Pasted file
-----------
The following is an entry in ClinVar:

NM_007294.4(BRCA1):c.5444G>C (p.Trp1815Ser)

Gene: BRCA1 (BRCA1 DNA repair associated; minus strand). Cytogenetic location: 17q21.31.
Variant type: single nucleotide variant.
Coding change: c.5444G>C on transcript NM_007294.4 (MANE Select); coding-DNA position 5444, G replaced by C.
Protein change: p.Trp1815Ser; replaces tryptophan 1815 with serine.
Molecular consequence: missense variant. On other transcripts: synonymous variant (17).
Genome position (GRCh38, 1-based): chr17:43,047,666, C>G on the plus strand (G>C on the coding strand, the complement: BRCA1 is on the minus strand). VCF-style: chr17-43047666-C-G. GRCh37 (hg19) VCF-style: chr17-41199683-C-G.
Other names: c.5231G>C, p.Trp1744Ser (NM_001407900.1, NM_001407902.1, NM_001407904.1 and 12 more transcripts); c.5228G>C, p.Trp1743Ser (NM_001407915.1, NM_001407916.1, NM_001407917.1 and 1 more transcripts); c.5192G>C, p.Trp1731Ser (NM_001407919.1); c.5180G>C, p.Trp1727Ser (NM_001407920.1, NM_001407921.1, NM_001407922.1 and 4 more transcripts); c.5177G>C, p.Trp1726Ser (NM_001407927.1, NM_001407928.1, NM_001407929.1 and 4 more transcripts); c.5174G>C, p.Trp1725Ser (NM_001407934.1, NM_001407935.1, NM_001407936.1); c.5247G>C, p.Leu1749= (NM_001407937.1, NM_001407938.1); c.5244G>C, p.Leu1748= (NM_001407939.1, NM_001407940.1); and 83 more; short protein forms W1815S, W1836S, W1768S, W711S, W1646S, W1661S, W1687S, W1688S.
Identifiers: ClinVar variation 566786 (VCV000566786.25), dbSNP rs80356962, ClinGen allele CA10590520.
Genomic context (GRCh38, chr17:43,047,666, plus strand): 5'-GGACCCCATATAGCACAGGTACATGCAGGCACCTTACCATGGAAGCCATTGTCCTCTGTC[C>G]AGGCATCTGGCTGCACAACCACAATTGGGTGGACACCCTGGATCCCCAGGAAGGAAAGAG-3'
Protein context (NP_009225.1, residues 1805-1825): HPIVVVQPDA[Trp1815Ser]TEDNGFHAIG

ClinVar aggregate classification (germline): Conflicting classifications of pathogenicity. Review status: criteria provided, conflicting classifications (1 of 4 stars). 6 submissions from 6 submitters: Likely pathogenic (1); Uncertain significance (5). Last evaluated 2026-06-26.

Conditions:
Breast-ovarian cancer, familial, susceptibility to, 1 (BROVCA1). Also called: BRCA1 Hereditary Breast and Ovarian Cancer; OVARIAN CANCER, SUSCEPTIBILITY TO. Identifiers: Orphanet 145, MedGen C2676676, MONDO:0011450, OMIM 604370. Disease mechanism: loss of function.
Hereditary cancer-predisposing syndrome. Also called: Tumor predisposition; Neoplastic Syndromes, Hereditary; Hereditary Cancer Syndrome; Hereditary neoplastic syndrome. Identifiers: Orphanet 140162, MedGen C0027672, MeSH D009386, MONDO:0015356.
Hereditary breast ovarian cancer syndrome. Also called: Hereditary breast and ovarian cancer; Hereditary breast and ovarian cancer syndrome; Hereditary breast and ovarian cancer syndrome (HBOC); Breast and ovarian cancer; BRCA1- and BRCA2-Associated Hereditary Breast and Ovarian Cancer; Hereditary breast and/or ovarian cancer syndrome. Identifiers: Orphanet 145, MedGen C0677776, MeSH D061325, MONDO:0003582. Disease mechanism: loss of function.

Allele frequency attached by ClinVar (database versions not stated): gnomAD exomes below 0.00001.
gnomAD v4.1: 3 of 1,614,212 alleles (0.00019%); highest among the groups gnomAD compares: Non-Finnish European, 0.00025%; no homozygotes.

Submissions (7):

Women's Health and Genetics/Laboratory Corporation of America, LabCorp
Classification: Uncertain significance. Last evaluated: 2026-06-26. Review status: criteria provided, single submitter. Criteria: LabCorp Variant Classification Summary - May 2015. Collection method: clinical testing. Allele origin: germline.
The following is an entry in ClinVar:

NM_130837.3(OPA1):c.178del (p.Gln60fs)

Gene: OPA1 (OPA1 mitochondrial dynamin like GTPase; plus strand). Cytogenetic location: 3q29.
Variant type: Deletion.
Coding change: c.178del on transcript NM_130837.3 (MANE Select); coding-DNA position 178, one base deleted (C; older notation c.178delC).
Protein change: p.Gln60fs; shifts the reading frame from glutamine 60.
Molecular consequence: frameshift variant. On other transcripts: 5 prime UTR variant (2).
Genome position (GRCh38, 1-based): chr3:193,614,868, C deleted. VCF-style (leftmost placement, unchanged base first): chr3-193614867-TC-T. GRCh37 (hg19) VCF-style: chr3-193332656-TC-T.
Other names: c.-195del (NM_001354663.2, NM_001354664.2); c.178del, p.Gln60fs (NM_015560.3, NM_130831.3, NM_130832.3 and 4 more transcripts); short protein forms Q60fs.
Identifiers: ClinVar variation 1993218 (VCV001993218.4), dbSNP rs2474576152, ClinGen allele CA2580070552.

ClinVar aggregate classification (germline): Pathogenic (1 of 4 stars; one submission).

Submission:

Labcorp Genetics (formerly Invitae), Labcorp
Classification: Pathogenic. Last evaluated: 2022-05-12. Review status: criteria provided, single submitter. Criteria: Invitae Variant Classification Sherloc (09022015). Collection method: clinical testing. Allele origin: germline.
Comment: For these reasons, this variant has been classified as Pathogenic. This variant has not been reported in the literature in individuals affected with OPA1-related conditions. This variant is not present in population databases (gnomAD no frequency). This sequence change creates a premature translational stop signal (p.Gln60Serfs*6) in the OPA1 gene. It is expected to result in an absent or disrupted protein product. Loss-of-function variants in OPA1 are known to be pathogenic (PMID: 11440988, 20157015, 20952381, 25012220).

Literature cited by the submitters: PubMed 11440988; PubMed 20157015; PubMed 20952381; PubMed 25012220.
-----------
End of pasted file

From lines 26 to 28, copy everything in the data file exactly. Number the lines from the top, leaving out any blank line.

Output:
Variant type: Deletion.
Coding change: c.178del on transcript NM_130837.3 (MANE Select); coding-DNA position 178, one base deleted (C; older notation c.178delC).
Protein change: p.Gln60fs; shifts the reading frame from glutamine 60.